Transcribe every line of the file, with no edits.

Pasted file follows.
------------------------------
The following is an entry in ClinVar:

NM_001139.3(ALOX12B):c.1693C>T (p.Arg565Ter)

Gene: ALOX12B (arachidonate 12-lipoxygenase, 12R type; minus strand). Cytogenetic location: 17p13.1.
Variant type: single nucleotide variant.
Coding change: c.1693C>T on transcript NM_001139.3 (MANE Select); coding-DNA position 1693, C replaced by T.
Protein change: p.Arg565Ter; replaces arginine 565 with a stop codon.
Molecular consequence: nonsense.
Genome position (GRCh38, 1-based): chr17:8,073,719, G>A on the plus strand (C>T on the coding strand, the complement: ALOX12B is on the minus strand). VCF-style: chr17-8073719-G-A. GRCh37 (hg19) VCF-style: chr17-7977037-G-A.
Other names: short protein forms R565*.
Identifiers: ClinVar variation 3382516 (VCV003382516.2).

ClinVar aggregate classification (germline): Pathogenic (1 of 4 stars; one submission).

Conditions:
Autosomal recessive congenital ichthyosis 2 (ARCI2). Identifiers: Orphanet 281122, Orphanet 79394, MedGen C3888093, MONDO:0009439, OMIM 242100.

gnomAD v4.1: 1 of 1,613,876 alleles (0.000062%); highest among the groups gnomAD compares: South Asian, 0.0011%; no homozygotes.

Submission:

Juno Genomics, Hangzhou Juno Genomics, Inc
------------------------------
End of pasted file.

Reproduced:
The following is an entry in ClinVar:

NM_001139.3(ALOX12B):c.1693C>T (p.Arg565Ter)

Gene: ALOX12B (arachidonate 12-lipoxygenase, 12R type; minus strand). Cytogenetic location: 17p13.1.
Variant type: single nucleotide variant.
Coding change: c.1693C>T on transcript NM_001139.3 (MANE Select); coding-DNA position 1693, C replaced by T.
Protein change: p.Arg565Ter; replaces arginine 565 with a stop codon.
Molecular consequence: nonsense.
Genome position (GRCh38, 1-based): chr17:8,073,719, G>A on the plus strand (C>T on the coding strand, the complement: ALOX12B is on the minus strand). VCF-style: chr17-8073719-G-A. GRCh37 (hg19) VCF-style: chr17-7977037-G-A.
Other names: short protein forms R565*.
Identifiers: ClinVar variation 3382516 (VCV003382516.2).

ClinVar aggregate classification (germline): Pathogenic (1 of 4 stars; one submission).

Conditions:
Autosomal recessive congenital ichthyosis 2 (ARCI2). Identifiers: Orphanet 281122, Orphanet 79394, MedGen C3888093, MONDO:0009439, OMIM 242100.

gnomAD v4.1: 1 of 1,613,876 alleles (0.000062%); highest among the groups gnomAD compares: South Asian, 0.0011%; no homozygotes.

Submission:

Juno Genomics, Hangzhou Juno Genomics, Inc